From its beginning, higher education has been about developing students for success in public life, in vocation and profession, and for a life well lived. In our current environment, however, leaders and faculty in higher education are being asked more direct questions by families and students: “Will my education investment pay off, and in what ways?” “Will I be able to get a job and will my education help me in my professional career and vocation?” We must show in concrete ways and through outcomes how our programs cultivate in students professional and technical competencies. At the same time, we must stay true to the more essential social good of higher education. We must continue to make the case for, and demonstrate how, higher education transforms lives, expands horizons, builds bridges of empathy and understanding, and fosters creativity and innovation.
Drury graduates know this transformational power first-hand. The qualities that such a transformation engenders in students is sometimes not clearly articulated. Even the best descriptions of this potent transformation can be a bit fuzzy. One of my favorite descriptions comes from New York Times columnist David Brooks. Brooks says a broad education that includes the rigorous study of the humanities, social science and the natural sciences helps students to recognize their own blind spots, enabling them to see the world through someone else’s eyes, and develops reason with clear critical and analytical thought. He describes the transformational quality of education in terms of confronting and overcoming our own “Big Shaggy.” We all have this “inner beast” or ego self, that drives the “yearnings and fears” in us all – the irrationality so often born of emotion, the fierce determination of competition, the temptations of power, and the endurance of hope. These are essential lessons because “if you’re dumb about (your own) Big Shaggy,” he said, “you’ll probably get eaten by it.”
Recent national conversations about the value of higher education have centered on career earnings. What is the return on investment? Here, we have a more a quantitative answer. Numerous studies have shown that people with a bachelor’s degree will earn on average about $1.2 million over the course of their career, or about twice as much than those with an associate degree or lower. And while STEM majors may earn more than humanities majors in the early stages of their career, salary data shows the humanities majors will catch up – and very often earn more over time because their ability to adapt to change and deal with ambiguity makes them well suited for management and leadership roles. Employers, according to a recent study, value written communication, problem-solving and the ability to work in a team as the most important skills. These soft skills are areas developed through one-on-one interaction with professors and by exploring a variety of subjects.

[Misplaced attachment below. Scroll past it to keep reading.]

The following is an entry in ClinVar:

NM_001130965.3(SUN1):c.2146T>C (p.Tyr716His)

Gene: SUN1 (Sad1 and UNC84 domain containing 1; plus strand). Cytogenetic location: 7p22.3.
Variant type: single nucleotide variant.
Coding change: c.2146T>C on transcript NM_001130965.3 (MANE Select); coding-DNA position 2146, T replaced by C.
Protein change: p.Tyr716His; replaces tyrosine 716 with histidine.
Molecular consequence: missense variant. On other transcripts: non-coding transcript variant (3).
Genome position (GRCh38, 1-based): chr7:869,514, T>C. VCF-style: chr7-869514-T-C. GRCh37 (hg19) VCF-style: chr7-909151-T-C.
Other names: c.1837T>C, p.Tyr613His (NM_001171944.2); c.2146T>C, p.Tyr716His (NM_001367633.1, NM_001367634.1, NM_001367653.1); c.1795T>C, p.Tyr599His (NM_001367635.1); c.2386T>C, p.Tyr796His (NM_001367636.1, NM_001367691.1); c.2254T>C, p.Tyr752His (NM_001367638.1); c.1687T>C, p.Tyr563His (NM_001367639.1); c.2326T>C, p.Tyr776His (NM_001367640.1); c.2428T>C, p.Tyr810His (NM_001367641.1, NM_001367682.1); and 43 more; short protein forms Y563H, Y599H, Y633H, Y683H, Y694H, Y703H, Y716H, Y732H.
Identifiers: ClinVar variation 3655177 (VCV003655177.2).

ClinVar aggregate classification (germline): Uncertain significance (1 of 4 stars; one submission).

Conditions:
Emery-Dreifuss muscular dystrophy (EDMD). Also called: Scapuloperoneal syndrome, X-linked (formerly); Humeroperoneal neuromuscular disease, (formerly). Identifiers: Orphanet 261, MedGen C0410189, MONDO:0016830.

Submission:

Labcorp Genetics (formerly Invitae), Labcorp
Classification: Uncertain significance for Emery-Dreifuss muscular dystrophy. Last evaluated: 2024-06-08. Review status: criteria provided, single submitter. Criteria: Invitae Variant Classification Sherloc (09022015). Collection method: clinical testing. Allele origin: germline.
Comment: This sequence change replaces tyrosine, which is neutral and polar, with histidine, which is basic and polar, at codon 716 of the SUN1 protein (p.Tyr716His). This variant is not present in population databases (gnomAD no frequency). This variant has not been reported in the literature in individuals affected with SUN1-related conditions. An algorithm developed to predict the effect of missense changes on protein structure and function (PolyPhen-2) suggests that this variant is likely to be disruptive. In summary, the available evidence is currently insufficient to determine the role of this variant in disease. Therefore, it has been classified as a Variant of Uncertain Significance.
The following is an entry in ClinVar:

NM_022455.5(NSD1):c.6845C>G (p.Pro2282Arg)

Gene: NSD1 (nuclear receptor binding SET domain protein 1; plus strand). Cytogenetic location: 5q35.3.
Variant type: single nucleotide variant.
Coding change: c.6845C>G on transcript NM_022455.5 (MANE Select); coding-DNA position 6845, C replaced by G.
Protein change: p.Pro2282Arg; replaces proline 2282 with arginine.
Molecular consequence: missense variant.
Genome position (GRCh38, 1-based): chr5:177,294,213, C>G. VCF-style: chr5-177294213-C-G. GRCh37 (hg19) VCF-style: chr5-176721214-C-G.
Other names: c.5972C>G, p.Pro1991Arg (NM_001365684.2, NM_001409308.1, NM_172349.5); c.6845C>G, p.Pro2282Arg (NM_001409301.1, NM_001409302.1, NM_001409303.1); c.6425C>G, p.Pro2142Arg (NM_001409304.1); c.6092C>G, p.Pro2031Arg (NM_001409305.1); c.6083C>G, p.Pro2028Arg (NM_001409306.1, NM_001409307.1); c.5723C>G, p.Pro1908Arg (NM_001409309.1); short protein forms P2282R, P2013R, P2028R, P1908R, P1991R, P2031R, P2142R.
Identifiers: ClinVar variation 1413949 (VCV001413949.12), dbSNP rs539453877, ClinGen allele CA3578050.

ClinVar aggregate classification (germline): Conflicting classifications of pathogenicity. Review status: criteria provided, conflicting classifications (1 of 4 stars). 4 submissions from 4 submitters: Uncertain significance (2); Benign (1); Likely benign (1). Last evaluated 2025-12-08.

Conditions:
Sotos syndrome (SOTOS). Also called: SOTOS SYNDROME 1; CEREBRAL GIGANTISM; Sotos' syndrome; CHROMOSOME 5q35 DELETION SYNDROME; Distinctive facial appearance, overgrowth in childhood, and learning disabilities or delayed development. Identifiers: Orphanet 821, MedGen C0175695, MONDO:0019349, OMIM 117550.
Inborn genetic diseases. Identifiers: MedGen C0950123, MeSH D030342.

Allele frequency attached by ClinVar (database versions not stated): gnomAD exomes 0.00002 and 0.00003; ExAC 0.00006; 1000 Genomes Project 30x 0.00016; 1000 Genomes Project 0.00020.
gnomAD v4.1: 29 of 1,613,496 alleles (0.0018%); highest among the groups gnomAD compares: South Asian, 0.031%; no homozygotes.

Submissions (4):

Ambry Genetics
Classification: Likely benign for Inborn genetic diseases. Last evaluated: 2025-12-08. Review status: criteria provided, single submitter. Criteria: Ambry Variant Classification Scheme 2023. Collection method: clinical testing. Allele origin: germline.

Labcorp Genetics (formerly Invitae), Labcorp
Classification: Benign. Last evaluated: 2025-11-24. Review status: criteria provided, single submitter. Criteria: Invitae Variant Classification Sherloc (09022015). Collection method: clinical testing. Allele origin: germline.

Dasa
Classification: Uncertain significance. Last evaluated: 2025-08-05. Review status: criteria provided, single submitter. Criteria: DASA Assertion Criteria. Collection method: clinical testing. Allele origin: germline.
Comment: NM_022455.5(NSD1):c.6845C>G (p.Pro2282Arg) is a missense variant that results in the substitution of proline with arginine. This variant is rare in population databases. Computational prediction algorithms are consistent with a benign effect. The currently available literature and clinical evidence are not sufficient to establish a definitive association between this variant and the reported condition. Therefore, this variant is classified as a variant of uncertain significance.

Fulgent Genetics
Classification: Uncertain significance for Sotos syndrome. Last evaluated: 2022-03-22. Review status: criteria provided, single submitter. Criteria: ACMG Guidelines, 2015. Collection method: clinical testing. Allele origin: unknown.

At Drury, we’ve long known the value of both professional and life learning. The popular perception that students must somehow choose between learning hard and soft skills in college is a false dichotomy – and a damaging narrative for higher education in our country. The newly launched Your Drury Fusion curriculum allows our students to explore both passion and profession in ways that prepare them for their lives and careers. It is a new way to experience the Drury tradition. It’s not just valuable, but powerful and extremely relevant for preparing today’s students to become productive citizens in a rapidly-changing, highly complex world.
All my best to you.
J. Timothy Cloyd